During one service in a wealthy synagogue, the rabbi got carried away. Falling on hands and knees, forehead to the floor, he said, “Oh G-d, before thee I am nothing.”
The cantor, not to be outdone, also got down, forehead to wood and said, “Oh G-d, before thee I am nothing.”
Seeing this, Levy, a tailor in the fourth row, left his seat, fell to his knees, forehead to the floor and he too said “Oh G-d, before thee I am nothing.”
With this, the cantor elbowed the rabbi and sniffed: “Look who thinks he’s nothing!”
A young scholar from New York was invited to become a rabbi in a small old community in Chicago. On his very first Shabbat, a hot debate erupted as to whether one should or should not stand during the reading of the 10 Commandments.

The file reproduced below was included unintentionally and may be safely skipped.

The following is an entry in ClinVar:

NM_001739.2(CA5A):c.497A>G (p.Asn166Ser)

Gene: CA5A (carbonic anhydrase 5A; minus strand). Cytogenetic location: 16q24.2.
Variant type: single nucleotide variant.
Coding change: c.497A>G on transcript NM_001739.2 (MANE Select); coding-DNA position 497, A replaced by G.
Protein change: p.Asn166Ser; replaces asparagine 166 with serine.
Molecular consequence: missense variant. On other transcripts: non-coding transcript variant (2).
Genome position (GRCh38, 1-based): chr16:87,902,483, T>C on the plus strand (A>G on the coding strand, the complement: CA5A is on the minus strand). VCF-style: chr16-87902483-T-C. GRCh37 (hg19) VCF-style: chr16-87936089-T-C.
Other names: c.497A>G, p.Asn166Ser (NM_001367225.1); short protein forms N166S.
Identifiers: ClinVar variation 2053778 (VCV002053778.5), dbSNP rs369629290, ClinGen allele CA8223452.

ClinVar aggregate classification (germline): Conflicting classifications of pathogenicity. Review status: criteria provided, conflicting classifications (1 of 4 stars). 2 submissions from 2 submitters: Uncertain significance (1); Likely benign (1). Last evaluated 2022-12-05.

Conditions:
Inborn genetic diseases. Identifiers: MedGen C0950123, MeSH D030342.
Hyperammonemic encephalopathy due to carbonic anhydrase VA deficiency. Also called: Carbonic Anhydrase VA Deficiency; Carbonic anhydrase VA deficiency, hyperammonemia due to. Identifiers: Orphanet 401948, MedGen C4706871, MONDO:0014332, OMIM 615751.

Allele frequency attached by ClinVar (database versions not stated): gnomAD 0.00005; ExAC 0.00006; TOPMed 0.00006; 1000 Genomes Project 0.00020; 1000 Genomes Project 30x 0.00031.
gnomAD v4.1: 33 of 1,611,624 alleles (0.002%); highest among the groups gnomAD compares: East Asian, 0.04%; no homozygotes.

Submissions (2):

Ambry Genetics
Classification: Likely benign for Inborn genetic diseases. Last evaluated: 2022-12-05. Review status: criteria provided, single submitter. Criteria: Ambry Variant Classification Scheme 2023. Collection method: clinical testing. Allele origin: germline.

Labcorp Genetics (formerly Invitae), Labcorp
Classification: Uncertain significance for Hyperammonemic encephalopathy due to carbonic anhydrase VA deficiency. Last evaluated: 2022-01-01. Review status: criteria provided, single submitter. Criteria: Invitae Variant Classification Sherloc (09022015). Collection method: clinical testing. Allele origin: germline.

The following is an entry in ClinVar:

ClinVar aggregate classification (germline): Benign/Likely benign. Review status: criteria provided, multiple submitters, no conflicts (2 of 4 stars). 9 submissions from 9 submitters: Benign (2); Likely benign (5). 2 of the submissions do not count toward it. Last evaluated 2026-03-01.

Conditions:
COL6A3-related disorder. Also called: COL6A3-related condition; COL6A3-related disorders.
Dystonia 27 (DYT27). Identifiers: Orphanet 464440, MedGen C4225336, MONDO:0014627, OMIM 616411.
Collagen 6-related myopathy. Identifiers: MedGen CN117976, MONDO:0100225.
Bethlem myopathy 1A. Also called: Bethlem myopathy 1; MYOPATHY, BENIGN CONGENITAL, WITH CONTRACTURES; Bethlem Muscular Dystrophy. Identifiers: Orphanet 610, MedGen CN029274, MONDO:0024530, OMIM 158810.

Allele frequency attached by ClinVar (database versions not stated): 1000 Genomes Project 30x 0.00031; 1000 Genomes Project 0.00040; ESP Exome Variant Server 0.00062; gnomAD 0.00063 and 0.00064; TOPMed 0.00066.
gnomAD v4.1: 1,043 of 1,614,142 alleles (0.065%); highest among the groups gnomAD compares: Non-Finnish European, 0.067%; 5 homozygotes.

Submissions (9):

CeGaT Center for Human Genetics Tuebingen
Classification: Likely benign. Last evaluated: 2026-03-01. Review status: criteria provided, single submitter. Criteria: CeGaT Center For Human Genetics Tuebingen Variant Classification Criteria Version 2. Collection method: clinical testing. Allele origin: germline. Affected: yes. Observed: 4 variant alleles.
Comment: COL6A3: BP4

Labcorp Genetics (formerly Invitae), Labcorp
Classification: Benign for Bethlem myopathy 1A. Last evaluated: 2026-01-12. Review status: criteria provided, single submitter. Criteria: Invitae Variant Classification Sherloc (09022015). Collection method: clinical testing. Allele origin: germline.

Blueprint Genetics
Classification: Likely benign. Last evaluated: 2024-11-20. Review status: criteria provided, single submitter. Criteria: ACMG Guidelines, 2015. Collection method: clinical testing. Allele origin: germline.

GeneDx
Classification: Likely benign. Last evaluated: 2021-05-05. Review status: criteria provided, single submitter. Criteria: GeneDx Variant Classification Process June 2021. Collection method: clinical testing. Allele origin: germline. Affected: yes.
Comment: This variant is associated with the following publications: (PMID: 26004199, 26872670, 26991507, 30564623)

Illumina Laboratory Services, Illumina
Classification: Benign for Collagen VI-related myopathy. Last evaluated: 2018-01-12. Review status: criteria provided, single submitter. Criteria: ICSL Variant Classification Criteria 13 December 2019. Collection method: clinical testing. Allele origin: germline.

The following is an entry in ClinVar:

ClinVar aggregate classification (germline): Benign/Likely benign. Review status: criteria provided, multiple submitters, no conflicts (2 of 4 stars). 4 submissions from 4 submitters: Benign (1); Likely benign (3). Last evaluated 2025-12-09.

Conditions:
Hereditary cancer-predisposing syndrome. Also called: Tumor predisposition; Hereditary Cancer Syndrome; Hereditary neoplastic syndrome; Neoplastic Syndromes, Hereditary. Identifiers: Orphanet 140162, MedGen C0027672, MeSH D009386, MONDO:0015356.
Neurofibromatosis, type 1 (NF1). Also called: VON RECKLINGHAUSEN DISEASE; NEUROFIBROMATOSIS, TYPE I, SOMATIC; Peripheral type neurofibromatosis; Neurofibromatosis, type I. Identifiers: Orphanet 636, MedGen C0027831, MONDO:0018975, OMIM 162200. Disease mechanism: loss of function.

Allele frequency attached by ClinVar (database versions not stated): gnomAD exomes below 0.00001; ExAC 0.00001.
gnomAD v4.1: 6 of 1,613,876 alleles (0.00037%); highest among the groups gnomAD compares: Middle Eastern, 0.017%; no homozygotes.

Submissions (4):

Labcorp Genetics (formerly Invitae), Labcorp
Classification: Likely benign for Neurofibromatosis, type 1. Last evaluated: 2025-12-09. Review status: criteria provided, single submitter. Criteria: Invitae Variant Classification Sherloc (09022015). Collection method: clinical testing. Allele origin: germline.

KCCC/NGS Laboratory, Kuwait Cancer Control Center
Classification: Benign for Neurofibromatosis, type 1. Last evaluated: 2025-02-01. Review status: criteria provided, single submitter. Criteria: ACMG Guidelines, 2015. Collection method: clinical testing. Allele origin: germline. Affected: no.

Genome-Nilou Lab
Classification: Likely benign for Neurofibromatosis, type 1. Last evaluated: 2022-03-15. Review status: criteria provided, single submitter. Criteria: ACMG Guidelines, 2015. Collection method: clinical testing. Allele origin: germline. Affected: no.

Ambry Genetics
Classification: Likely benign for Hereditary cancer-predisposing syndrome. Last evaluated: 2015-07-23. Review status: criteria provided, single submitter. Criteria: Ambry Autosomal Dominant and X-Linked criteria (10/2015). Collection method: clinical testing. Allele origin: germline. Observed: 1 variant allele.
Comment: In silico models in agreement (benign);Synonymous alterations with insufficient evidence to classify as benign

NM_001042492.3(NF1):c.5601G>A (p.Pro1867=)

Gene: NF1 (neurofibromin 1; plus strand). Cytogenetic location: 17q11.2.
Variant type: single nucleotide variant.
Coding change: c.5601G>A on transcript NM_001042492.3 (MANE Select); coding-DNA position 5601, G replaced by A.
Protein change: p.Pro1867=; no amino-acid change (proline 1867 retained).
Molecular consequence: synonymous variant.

The next day, the rabbi visited 98 year old Mr Katz in the nursing home. “Mr Katz, I’m asking you as the oldest member of the community, what is our synagogue’s custom during the reading of the 10 Commandments?”
“Why do you ask?” asked Mr Katz. “Yesterday we read the 10 Commandments. Some people stood, some people sat. The ones standing started screaming at the ones sitting, telling them to stand up. The ones sitting started screaming at the ones standing, telling them to sit down… ”
“That,” said the old man, “is our custom.”
Avram went into church, took out his tallis, yarmulke, and proceeded to pray. The clergyman entered to start services: “Will all non-Christians please leave.” Avram continued davening.
Again the clergyman said, “Will all non-Christians please leave.”
And again, Avram prayed.
Finally, the distraught clergyman moved to Avram. “Will ALL JEWS please leave.”
At this, Avram removed his yarmulke, packed up his tallis, then went to the altar, picked up a statue of Jesus and said, “Come bubbela, they don’t want us here anymore.”